12 points on SSS

As Chair of International Stuttering Association I struggled for years to convey accurate public awareness messages about stuttering. I also was frustrated to see the conflict within the SLP profession as they too struggled to define exactly what it was they were researching, treating and discussing. Providing a solution to all this has occupied my mind for some time. I see it as the most valuable thing that can be done for the welfare of PWS.

I believe the same difficulties would have faced the condition known as coughing if we were not able to use words like asthma, emphysema, tuberculosis TB, and inhalation etc…

That is, our understanding will only develop if we create more words around stuttering and agree on common understanding. At the moment the word stuttering means different things to different people. Is it a) speech behaviour , b) a syndrome or c) the symptom of a syndrome? What is your answer? Is it the same after reading the rest of this mail. (If short of time please be sure to read point 6.)

  1. Stuttering is a speech behaviour which, like all other conscious human behaviour, is related to intentions, perceptions, beliefs, emotions and responses. This can be conceptualized as inter-relating parts of a hexagon.
  2. Not all stuttering is associated with anxiety or psychiatric ill health.
  3. To say all stuttering is a social anxiety disorder is as much a generalisation as saying all stuttering is genetic.
  4. Stuttering is the behaviour of dysfluent speech which may or may not be related to genetic factors and/or Social Anxiety Disorder (SAD) and/or physical trauma etc.
  5. Where stuttering is related to Social Anxiety Disorder then both conditions interweave to make it impossible to tell where one ends and the other begins. Therefore a specific term is needed for this condition. That term is Stuttered Speech Syndrome (SSS).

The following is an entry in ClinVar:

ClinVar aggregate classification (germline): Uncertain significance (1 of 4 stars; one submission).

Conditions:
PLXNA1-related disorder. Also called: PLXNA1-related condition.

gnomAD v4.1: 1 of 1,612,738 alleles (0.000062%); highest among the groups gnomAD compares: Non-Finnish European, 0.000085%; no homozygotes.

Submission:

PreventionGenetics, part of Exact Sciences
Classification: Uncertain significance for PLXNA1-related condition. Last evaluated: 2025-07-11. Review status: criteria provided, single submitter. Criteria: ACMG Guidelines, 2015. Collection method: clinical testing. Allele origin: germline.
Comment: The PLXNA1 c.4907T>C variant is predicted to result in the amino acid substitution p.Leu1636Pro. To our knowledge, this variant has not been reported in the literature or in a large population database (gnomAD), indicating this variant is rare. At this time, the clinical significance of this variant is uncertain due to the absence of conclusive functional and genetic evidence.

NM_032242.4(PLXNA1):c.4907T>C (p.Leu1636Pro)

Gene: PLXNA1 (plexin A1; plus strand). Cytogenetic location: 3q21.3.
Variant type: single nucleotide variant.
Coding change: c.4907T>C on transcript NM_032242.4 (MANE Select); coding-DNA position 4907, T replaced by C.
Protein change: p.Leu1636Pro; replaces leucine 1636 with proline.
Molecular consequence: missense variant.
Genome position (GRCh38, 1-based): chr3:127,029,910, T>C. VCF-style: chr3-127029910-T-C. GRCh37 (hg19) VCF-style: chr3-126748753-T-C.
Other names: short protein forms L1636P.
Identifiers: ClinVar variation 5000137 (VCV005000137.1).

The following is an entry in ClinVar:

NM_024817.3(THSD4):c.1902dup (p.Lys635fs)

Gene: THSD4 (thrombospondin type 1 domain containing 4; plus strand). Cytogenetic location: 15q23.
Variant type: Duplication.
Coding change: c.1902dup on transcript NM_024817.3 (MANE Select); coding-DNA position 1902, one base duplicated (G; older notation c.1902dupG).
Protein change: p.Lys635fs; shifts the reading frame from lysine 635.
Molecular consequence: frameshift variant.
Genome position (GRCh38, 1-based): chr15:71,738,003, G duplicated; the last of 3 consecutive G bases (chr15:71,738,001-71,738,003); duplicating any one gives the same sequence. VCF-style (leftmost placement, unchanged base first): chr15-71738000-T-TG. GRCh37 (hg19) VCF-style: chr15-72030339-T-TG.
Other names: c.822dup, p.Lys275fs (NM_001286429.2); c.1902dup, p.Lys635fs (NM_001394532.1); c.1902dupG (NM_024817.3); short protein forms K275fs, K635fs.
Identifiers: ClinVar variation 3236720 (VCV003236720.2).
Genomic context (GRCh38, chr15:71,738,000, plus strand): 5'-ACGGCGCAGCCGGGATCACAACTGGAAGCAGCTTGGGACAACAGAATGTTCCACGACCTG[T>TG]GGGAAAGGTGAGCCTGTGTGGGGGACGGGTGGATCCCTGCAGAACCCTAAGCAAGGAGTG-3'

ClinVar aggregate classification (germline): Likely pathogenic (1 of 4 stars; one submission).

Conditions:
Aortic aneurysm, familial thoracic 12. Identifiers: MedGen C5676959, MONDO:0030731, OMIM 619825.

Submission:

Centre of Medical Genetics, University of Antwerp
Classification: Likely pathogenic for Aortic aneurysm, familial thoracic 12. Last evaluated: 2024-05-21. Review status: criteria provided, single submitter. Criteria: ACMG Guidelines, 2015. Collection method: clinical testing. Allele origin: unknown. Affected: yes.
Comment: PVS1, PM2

6. Stuttering is not a social anxiety disorder. SSS is a social anxiety disorder. Stuttering is a symptom of this disorder (and stuttering may exist independently of SSS.)
    (Example. Coughing is not an infectious disease. TB is an infectious disease. Coughing is a symptom of this disease. Coughing may exist independently of TB)
  7. SSS allows distinction between the severity of impact and the severity of stuttering. (research has shown there is no direct correlation between severity of stuttering and severity of its impact on the life of the person stuttering. A person with an almost inperceptible stutter may be severely affected by it. Therefore, without the term SSS it is impossible to accurately link stuttering with disability)
  8. SSS gives a direct link to the psychology/psychiatry professions because it links stuttering to the disability of Social Anxiety Disorder which is a DSMIV listed disorder.
  9. Social Anxiety Disorder is also known as Social Phobia. It refers to an arbitrary level of social anxiety, determined by nominated surveys (eg LSAS) or clinical interviews, beyond which is regarded by the American Psychiatric Association as pathological.
  10. The presence of SAD infers significant emotional ill-health and indicates it is impossible for the sufferer to think logically in stressful social situations. This has an impact on therapy. Rational advice about what to think and what to do is relatively useless to the phobic brain. Instead therapies aimed at removing the phobia are necessary. (eg CBT, desensitisation, role play and relaxation therapy are of more use).
  11. Stuttering without co-existing SAD can be lessened, and sometimes eliminated, by a combination of CBT and speech therapy advice.
  12. A covert stutterer is someone who uses the strategy of covert stuttering (word substitution and word and situation avoidance.) They may not necessarily have SSS. SSS would be an appropriate diagnosis only if their covert stuttering was associated with diagnosable SAD.